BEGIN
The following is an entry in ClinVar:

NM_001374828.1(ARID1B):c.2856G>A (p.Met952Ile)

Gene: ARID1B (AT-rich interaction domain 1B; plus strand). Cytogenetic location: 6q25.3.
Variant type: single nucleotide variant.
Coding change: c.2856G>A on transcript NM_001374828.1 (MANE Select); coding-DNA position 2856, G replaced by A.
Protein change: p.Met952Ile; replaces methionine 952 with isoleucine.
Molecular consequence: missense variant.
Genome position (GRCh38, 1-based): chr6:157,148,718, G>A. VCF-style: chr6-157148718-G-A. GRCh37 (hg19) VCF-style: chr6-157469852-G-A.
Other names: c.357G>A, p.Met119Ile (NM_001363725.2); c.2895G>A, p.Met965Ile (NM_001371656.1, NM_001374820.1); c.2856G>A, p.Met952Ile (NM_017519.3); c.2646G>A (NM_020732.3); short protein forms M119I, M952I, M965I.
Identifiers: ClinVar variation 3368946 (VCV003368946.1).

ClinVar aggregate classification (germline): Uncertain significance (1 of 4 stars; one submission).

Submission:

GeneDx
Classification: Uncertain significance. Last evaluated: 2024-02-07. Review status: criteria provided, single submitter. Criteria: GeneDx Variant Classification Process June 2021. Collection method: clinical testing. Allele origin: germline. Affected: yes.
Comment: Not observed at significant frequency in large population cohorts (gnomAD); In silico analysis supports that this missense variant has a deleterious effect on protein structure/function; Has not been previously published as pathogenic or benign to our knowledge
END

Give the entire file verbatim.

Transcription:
The following is an entry in ClinVar:

NM_001374828.1(ARID1B):c.2856G>A (p.Met952Ile)

Gene: ARID1B (AT-rich interaction domain 1B; plus strand). Cytogenetic location: 6q25.3.
Variant type: single nucleotide variant.
Coding change: c.2856G>A on transcript NM_001374828.1 (MANE Select); coding-DNA position 2856, G replaced by A.
Protein change: p.Met952Ile; replaces methionine 952 with isoleucine.
Molecular consequence: missense variant.
Genome position (GRCh38, 1-based): chr6:157,148,718, G>A. VCF-style: chr6-157148718-G-A. GRCh37 (hg19) VCF-style: chr6-157469852-G-A.
Other names: c.357G>A, p.Met119Ile (NM_001363725.2); c.2895G>A, p.Met965Ile (NM_001371656.1, NM_001374820.1); c.2856G>A, p.Met952Ile (NM_017519.3); c.2646G>A (NM_020732.3); short protein forms M119I, M952I, M965I.
Identifiers: ClinVar variation 3368946 (VCV003368946.1).

ClinVar aggregate classification (germline): Uncertain significance (1 of 4 stars; one submission).

Submission:

GeneDx
Classification: Uncertain significance. Last evaluated: 2024-02-07. Review status: criteria provided, single submitter. Criteria: GeneDx Variant Classification Process June 2021. Collection method: clinical testing. Allele origin: germline. Affected: yes.
Comment: Not observed at significant frequency in large population cohorts (gnomAD); In silico analysis supports that this missense variant has a deleterious effect on protein structure/function; Has not been previously published as pathogenic or benign to our knowledge